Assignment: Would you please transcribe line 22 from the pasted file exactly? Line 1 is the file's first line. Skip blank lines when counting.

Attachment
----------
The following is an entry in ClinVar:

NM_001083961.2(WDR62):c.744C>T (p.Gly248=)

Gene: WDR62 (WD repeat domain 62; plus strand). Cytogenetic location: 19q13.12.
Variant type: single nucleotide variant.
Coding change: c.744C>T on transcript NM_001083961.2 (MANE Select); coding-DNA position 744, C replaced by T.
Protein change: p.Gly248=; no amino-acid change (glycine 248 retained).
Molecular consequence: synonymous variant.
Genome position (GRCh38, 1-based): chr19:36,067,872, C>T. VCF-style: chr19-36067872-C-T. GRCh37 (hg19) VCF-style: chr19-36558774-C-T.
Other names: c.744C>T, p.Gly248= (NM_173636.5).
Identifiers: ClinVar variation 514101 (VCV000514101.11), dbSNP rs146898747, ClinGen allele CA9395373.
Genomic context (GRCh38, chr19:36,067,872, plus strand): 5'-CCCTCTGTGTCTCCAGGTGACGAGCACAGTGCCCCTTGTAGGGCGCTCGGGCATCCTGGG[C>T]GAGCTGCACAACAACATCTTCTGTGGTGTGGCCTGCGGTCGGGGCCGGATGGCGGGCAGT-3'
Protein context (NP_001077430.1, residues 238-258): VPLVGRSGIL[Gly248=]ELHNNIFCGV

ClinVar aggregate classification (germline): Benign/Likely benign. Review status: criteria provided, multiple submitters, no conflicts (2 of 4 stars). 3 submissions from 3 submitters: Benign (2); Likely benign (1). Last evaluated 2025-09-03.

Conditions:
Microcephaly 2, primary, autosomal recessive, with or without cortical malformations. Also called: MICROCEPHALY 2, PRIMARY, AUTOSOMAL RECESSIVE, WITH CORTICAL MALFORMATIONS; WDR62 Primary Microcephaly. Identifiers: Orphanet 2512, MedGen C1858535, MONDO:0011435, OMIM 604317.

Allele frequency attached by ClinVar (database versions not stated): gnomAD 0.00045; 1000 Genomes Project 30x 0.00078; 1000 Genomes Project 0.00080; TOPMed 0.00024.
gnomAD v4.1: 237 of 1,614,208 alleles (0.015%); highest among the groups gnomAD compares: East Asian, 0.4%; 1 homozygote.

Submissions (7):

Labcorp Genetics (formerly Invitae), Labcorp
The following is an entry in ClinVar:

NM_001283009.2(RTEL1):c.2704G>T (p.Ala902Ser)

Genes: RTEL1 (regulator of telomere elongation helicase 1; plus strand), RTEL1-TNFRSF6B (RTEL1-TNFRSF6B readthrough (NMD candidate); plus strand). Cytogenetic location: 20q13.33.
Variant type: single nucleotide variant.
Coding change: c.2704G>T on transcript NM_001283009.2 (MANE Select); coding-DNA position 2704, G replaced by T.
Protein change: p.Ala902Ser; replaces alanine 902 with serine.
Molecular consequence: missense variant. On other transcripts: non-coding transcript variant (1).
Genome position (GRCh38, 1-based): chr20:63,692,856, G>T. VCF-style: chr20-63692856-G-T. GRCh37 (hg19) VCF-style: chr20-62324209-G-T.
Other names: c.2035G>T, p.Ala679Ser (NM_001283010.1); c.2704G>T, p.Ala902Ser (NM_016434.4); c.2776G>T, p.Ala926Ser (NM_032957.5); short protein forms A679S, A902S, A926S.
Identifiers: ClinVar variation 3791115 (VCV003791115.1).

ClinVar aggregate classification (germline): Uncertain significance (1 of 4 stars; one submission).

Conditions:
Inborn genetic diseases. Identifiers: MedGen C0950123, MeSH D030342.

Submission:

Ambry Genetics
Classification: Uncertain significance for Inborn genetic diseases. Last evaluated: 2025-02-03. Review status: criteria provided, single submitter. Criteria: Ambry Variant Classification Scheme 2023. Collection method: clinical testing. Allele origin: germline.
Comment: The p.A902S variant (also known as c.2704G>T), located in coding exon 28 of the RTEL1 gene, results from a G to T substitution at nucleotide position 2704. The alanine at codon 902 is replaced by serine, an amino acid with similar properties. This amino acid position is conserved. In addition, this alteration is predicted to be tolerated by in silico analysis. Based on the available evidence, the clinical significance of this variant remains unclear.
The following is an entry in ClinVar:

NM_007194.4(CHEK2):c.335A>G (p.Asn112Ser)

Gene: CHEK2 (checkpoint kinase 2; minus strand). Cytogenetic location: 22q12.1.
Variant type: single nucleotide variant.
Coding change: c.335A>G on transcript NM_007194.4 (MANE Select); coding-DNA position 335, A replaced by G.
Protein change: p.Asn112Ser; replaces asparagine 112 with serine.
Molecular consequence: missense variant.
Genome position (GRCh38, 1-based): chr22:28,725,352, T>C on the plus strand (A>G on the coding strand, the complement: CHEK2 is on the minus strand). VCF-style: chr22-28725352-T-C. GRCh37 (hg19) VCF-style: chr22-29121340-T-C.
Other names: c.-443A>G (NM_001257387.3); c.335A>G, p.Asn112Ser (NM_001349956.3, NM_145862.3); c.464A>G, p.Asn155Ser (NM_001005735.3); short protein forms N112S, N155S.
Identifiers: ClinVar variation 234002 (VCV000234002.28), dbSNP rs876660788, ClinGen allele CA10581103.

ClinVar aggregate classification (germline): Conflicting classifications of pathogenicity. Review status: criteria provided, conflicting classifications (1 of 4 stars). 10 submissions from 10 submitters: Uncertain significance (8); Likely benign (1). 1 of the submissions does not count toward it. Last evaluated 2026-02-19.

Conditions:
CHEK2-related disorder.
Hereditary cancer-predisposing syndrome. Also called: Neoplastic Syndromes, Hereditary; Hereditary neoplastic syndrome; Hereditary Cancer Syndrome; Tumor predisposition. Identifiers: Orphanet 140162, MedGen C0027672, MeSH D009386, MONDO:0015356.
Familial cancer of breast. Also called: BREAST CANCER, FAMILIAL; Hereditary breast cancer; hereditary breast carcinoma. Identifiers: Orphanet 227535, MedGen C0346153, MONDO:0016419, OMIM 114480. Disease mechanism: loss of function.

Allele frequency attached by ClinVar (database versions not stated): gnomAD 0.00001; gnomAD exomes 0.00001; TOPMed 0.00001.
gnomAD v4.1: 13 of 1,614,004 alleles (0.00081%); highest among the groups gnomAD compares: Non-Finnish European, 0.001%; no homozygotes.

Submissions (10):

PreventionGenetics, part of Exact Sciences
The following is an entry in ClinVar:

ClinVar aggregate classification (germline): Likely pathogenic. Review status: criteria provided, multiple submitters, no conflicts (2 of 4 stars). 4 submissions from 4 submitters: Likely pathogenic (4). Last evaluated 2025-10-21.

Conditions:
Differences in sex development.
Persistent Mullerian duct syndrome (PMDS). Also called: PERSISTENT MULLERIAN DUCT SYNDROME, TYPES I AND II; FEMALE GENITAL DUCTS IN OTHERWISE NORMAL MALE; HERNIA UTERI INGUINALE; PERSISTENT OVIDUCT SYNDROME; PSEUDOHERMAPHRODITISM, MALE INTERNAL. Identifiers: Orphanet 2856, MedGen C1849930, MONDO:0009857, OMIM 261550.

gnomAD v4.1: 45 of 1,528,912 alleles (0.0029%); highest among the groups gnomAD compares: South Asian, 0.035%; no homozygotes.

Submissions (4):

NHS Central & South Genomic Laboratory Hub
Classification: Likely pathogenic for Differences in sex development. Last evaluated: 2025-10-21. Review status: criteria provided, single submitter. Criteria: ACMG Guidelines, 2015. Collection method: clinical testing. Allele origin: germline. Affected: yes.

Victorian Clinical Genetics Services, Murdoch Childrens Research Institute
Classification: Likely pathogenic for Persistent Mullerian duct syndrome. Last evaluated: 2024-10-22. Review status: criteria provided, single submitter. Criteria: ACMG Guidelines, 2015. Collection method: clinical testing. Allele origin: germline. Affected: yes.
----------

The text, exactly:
Genes: RTEL1 (regulator of telomere elongation helicase 1; plus strand), RTEL1-TNFRSF6B (RTEL1-TNFRSF6B readthrough (NMD candidate); plus strand). Cytogenetic location: 20q13.33.